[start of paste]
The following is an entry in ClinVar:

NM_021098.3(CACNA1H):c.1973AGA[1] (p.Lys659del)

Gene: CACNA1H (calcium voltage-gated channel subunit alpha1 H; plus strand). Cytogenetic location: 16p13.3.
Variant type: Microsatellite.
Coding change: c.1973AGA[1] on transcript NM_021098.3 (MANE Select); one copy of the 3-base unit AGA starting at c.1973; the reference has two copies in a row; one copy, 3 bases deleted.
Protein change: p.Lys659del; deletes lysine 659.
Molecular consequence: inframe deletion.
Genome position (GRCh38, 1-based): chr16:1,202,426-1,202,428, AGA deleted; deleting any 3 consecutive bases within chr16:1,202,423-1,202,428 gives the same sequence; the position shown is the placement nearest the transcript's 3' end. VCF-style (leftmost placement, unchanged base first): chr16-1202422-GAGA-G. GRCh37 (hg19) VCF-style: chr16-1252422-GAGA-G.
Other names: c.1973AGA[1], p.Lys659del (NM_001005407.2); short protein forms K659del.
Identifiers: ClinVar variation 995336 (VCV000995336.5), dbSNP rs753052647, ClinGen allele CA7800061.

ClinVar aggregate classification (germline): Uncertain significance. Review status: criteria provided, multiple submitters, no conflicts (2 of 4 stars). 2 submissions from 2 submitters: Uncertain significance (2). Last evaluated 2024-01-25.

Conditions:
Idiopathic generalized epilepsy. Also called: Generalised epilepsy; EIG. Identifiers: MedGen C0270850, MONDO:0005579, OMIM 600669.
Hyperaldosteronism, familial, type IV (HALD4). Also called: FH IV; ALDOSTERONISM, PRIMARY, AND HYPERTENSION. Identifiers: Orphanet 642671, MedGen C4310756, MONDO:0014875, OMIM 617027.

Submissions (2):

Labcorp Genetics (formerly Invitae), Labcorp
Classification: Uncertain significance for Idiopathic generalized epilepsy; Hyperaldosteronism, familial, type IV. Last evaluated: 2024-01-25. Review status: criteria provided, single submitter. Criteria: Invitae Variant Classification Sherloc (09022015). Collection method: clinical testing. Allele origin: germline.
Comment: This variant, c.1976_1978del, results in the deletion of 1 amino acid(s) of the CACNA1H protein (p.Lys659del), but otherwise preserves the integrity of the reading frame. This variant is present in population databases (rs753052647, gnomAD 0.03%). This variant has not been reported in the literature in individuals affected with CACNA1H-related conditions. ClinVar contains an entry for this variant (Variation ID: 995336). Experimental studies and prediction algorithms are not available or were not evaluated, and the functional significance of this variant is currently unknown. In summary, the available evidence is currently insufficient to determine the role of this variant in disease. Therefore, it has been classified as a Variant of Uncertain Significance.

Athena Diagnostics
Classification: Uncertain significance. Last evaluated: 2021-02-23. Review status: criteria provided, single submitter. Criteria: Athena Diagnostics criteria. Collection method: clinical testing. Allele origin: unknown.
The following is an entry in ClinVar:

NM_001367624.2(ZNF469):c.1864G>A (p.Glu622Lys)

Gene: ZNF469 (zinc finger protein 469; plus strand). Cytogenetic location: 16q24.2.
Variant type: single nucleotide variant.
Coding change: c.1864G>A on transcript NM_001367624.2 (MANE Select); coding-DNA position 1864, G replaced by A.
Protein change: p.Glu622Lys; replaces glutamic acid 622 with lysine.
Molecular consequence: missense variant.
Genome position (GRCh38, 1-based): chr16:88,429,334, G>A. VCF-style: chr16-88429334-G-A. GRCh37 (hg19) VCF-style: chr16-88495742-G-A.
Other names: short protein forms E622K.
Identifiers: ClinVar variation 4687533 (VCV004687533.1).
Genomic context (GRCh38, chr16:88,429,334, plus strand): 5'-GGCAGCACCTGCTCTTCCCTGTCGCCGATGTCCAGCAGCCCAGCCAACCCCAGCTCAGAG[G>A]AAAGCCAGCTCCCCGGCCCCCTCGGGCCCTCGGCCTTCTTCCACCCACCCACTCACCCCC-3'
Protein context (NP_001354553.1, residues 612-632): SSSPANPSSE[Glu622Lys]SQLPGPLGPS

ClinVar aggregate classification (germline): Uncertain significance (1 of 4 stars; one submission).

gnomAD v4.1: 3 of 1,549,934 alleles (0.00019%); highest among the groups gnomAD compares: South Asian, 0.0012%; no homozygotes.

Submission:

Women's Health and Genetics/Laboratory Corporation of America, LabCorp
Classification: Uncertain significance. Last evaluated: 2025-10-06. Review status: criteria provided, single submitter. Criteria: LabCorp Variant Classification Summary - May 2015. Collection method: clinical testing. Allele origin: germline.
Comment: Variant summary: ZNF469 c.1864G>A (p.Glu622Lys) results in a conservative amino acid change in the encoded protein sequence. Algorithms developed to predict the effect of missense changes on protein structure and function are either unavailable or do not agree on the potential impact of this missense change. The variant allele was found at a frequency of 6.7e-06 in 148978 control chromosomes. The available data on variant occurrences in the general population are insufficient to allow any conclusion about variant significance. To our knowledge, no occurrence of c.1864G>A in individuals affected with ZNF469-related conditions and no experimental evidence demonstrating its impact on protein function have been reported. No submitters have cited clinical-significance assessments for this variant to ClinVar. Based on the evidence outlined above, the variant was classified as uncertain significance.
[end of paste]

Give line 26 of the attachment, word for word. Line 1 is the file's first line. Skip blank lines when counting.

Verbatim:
Protein change: p.Glu622Lys; replaces glutamic acid 622 with lysine.